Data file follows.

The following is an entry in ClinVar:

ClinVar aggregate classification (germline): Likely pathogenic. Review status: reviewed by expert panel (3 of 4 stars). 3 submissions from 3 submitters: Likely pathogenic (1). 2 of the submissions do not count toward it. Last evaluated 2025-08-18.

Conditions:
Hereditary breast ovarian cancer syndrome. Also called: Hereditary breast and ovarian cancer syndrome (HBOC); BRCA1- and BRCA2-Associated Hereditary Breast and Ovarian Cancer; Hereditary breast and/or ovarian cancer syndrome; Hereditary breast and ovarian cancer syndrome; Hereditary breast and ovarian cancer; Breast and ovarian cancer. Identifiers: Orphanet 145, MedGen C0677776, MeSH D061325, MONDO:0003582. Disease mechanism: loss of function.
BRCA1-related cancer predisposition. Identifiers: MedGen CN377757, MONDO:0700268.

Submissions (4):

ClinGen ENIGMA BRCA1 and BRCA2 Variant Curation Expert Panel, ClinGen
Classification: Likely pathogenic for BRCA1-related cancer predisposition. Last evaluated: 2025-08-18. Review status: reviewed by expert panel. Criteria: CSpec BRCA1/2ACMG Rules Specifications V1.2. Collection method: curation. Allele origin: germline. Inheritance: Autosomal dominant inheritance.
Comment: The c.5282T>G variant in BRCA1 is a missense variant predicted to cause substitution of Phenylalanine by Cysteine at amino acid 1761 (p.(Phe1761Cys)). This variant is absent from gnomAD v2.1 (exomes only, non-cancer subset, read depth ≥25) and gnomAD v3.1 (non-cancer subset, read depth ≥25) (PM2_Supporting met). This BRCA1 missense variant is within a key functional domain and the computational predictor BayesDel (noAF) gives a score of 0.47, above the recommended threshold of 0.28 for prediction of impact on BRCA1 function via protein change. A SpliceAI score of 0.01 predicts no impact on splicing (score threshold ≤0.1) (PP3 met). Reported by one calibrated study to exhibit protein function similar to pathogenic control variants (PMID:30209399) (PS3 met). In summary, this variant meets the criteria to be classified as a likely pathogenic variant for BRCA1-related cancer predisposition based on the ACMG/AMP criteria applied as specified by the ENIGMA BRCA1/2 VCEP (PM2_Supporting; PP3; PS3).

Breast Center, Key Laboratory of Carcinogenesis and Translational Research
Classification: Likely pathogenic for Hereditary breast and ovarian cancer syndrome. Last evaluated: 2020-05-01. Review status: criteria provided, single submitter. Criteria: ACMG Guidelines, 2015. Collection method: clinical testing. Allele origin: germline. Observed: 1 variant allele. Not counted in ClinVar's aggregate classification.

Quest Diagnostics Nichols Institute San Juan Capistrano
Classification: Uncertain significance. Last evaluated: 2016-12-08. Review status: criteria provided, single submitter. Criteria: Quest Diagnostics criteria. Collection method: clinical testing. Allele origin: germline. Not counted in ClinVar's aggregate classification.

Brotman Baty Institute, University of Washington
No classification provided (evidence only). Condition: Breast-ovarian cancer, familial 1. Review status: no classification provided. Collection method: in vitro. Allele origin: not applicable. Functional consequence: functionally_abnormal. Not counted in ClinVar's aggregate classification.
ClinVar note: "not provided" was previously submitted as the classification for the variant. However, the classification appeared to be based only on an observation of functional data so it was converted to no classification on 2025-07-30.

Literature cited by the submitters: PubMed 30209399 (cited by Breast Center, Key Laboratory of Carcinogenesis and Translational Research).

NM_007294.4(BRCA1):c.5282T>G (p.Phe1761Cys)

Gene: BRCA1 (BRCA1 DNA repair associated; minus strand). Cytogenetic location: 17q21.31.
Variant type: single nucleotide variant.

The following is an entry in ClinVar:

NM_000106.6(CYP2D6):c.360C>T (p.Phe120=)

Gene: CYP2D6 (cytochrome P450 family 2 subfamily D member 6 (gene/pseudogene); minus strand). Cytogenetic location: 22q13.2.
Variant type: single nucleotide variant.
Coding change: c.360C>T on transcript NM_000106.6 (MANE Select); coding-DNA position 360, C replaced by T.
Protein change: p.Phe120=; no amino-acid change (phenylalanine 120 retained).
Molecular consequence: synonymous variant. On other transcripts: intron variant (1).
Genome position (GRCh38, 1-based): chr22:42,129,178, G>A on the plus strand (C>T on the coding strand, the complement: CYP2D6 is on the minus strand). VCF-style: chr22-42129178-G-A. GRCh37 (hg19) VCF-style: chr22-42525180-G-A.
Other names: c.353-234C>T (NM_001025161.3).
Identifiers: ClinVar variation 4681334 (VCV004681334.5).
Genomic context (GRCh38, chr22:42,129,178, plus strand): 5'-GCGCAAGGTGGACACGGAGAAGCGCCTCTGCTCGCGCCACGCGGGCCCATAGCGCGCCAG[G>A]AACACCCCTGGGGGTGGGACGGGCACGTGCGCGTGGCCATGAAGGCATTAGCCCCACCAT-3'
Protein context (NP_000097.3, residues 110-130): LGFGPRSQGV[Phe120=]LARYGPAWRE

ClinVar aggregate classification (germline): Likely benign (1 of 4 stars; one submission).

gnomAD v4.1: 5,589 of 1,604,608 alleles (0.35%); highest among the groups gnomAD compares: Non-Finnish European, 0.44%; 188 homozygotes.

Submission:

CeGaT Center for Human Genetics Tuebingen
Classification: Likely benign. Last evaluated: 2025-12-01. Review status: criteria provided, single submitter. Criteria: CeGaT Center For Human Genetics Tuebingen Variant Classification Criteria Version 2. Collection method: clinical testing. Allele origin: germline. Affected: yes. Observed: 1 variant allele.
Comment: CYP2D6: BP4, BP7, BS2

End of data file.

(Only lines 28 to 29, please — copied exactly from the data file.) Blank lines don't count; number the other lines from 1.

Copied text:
Genome position (GRCh38, 1-based): chr22:42,129,178, G>A on the plus strand (C>T on the coding strand, the complement: CYP2D6 is on the minus strand). VCF-style: chr22-42129178-G-A. GRCh37 (hg19) VCF-style: chr22-42525180-G-A.
Other names: c.353-234C>T (NM_001025161.3).